Russian Space Forces
- Type: Communications
- Orbit: Low Earth Orbit
- Launch Cost: $80,000,000
The Meridian series of communications satellites is reported to be the replacement for all the Molniya-1T, the Molniya-3 and Molniya-3K satellite series and possibly also for the communication component of the Parus. They are launched into highly eccentric Molniya-orbits.
Meridian is the highly eccentric orbit (HEO) component of the Integrated Satellite Communications System (ISSS), where they work in conjunction with the geostationary Raduga-1M (Globus-M) satellites. The bus structure is reportedly pressurized, possibly based on the Uragan-M bus. Meridian satellites carry three transponders operating in different frequency bands.
Plesetsk Cosmodrome, Russian Federation
43/4 (43R) has witnessed the launch of 319 rockets, including 319 orbital launch attempts, while Plesetsk Cosmodrome, Russian Federation, has been the site for 1667 rocket launches.
Progress Rocket Space Center Soyuz 2.1a Fregat-M
The 2.1a version includes conversion from analog to digital flight control system and uprated engines on the booster and the first stage with improved injection systems. The new digital flight control and telemetry systems allow the rocket to launch from a fixed rather than angled launch platform and adjust its heading in flight. A digital control system also enables the launch of larger commercial satellites with wider and longer payload fairings such as the ST-type fairing. These fairings introduce too much aerodynamic instability for the old analog system to handle.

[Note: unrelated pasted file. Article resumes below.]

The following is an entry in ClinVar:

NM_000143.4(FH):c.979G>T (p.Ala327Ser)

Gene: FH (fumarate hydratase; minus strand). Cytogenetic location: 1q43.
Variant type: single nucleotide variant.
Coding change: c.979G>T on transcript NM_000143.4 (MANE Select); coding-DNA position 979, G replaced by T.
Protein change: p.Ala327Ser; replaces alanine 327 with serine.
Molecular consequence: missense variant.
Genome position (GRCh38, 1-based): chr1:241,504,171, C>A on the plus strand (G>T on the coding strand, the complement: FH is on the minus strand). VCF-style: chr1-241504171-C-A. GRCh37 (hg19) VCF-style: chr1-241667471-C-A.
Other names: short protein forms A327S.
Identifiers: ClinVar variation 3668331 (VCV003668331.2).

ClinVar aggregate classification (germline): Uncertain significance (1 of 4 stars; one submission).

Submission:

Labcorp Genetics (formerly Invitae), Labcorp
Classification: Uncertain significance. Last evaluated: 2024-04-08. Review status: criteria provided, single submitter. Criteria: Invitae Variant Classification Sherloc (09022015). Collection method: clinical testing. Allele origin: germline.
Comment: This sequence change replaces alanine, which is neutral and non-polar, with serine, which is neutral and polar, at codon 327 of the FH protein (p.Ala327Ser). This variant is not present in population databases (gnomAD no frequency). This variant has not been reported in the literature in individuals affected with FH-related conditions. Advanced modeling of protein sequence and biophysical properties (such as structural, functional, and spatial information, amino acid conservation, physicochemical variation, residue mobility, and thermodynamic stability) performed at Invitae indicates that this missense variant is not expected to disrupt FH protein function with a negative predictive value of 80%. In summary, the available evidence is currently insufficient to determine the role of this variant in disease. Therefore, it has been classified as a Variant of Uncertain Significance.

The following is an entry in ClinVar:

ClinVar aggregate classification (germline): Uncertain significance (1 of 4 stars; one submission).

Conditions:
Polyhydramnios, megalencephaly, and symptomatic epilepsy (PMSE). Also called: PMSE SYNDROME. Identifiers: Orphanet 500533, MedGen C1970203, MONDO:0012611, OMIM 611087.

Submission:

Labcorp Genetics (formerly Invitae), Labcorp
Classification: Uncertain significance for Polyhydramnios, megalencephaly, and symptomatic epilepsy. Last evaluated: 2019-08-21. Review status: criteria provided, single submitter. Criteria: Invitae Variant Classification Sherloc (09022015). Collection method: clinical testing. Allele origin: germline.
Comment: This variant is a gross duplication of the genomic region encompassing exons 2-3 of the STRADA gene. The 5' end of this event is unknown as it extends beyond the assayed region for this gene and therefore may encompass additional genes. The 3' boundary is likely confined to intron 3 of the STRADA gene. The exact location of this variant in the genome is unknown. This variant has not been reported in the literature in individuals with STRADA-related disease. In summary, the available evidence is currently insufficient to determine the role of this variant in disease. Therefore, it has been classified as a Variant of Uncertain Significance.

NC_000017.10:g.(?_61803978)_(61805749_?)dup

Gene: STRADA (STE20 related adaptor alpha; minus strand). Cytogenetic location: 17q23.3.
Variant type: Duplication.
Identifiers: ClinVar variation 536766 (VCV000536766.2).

Russian Space Forces
The Russian Space Forces are a branch of the Russian Aerospace Forces, that provides aerospace warning, air sovereignty, and protection for Russia. Having been reestablished following August 1, 2015 merger between the Russian Air Force and the Russian Aerospace Defence Forces after a 2011 dissolving of the branch. The Russian Space Forces were originally formed on August 10, 1992 and the creation of the Russian Armed Forces.